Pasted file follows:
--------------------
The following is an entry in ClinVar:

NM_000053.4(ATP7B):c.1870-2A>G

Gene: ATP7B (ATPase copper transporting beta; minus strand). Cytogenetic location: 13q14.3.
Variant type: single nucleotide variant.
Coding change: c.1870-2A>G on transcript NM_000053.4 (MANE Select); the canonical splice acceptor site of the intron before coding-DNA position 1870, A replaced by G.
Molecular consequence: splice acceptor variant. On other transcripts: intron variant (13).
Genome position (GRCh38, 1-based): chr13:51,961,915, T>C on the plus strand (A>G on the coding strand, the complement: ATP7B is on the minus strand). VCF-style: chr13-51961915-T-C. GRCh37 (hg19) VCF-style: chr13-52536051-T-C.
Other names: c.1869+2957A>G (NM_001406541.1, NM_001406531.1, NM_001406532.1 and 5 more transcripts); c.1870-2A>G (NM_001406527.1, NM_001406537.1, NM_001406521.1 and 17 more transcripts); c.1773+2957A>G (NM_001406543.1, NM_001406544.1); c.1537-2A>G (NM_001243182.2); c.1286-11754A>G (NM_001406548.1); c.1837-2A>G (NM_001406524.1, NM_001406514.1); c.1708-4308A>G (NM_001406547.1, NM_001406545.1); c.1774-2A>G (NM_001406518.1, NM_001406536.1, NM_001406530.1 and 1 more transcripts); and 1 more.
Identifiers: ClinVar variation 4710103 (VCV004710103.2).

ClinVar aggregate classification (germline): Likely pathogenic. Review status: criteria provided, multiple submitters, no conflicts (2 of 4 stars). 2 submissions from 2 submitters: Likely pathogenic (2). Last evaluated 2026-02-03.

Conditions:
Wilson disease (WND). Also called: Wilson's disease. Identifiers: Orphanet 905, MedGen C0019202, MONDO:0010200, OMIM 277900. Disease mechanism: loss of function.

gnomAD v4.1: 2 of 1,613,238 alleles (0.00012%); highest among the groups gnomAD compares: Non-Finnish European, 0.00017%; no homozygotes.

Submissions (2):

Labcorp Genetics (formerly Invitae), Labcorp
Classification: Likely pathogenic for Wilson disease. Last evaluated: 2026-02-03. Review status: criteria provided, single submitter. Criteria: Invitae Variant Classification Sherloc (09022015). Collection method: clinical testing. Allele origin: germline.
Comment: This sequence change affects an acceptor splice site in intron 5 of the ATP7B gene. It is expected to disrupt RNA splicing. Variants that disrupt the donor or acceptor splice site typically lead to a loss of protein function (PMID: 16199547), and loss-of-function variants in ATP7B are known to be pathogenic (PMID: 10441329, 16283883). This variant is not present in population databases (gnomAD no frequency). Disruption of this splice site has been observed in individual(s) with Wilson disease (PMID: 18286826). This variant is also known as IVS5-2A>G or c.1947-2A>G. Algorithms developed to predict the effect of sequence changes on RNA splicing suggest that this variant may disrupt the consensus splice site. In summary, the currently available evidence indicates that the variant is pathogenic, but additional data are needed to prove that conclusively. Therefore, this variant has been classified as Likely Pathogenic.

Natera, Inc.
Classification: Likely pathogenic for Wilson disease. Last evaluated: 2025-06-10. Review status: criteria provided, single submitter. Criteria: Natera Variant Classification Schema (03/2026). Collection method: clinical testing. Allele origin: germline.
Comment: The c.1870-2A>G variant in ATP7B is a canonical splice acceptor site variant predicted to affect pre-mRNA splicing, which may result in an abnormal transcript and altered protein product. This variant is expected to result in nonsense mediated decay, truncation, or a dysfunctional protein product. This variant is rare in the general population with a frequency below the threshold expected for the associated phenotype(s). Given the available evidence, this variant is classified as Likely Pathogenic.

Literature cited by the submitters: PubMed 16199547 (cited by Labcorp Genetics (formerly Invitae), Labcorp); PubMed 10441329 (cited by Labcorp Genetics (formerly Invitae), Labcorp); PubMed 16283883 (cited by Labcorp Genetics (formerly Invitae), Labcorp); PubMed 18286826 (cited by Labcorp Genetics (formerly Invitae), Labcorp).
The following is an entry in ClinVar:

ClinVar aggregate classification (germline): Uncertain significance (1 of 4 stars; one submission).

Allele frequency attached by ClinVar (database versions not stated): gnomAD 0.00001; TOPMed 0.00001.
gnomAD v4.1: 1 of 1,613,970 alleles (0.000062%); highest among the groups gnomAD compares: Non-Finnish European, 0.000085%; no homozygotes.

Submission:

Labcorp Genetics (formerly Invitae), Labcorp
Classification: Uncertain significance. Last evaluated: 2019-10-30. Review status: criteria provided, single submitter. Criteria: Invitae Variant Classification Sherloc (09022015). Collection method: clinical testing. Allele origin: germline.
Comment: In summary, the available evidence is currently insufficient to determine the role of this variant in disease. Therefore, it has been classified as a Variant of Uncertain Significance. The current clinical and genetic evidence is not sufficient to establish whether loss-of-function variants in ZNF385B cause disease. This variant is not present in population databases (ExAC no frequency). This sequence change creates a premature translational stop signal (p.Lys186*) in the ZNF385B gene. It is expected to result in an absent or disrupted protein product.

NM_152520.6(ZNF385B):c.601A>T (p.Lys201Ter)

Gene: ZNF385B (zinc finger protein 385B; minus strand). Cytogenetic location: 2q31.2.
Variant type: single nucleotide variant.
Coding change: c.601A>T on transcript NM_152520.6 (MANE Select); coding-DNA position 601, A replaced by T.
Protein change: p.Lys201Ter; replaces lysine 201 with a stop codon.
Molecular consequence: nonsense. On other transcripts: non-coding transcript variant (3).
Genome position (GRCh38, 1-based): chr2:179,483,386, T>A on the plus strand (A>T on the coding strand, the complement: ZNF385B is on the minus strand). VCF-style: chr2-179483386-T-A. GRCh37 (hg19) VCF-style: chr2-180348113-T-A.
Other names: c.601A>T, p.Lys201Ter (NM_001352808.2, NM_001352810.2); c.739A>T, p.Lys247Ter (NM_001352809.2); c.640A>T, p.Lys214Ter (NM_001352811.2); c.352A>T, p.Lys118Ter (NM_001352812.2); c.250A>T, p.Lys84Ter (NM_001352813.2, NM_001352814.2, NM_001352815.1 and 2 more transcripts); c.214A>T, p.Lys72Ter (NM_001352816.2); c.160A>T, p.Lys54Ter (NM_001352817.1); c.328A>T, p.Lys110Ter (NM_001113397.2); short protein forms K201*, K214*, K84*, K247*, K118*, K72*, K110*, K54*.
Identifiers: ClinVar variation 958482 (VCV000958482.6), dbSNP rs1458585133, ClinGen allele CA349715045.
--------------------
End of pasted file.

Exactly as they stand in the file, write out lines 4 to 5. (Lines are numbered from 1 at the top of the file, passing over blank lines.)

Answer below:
Variant type: single nucleotide variant.
Coding change: c.1870-2A>G on transcript NM_000053.4 (MANE Select); the canonical splice acceptor site of the intron before coding-DNA position 1870, A replaced by G.